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Obama nominates Judge Landya McCafferty to fill vacancy at Concord’s U.S. District Court

President Obama has nominated Judge Landya McCafferty to fill the judicial vacancy at Concord’s U.S. District Court. If confirmed, she would become the first woman to serve in the position.

McCafferty is a magistrate judge at the court where she has now been nominated to serve in a higher role. She would fill the spot left open in April when Judge Stephen McAuliffe took “senior status,” a form of semi-retirement.

Sen. Jeanne Shaheen, who recommended three possible nominees to the president in March, as well as Sen. Kelly Ayotte applauded the nomination yesterday.

“Judge Landya McCafferty is an incredibly qualified and accomplished individual with extensive federal court experience,” they said in a joint press release. “Her nomination is a testament to her impeccable credentials and we are confident that she will serve the federal bench well. We look forward to supporting her historic nomination and urge the Senate to conduct a swift confirmation.”

The process, though, is likely to be drawn out due to a compounding backlog of federal judicial vacancies spurred by Republicans in the U.S. Senate who have blocked nominations. Many nominees have waited a year or more for confirmation.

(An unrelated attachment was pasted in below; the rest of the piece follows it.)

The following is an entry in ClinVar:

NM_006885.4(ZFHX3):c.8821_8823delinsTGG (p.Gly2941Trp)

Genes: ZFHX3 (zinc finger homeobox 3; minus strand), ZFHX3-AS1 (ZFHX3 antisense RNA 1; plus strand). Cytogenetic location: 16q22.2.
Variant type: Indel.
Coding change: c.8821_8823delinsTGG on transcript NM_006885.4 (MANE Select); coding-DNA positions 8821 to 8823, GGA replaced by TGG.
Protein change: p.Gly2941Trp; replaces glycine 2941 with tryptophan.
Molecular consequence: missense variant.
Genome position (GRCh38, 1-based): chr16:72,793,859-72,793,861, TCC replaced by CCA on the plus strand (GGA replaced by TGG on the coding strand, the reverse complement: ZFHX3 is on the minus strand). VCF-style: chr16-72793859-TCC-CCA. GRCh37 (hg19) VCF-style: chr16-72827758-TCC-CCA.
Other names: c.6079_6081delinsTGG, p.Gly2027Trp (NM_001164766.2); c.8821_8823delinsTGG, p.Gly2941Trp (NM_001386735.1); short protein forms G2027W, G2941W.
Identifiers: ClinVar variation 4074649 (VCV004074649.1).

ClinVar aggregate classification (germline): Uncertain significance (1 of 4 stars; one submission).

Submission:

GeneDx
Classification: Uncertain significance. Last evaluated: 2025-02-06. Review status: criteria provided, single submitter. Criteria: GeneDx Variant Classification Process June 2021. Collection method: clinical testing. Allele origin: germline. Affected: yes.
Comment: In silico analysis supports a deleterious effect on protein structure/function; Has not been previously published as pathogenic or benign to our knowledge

McAuliffe, who took senior status after being appointed to the bench in 1992, has agreed to keep his full caseload until a replacement is confirmed, according to the court’s chief clerk.

McCafferty has a long history in New Hampshire and started her political career as a clerk for Judge Norman Stahl in the court where she now works. She later worked for Stahl at the First Circuit Court of Appeals in Boston. McCafferty was an attorney for the New Hampshire Public Defender from 1995 to 2003 and worked as counsel for the state’s attorney discipline office from 2003 to 2010.

She was nominated as a magistrate judge in 2010. Shaheen and Ayotte said in that position McCafferty has become a national leader in using technology to achieve a more effective and paperless workflow.

(Tricia L. Nadolny can be reached at 369-3306 or
tnadolny@cmonitor.com or on Twitter @tricia_nadolny.)

McCafferty should withdraw. The fact that she allowed the Attorney Discipline Office to purposefully cover-up for state prosecutors, including Ayotte, during her tenure as counsel, raises many questions as to her ethical judgment and commitment to the rule of law. AG Eric Holder made a special trip to New Hampshire last May to discuss, among other things, the goings on at the ADO with US Attorney Kacavas, but chose to take no action. This also questions Senator Shaheen's judgment for she initiated an investigation of Ayotte and the ADO after reviewing extensive documentation as to the ADO's handling of complaints. Info: Google: Did AG Eric Holder Shutdown the Investigation of Senator Ayottte?

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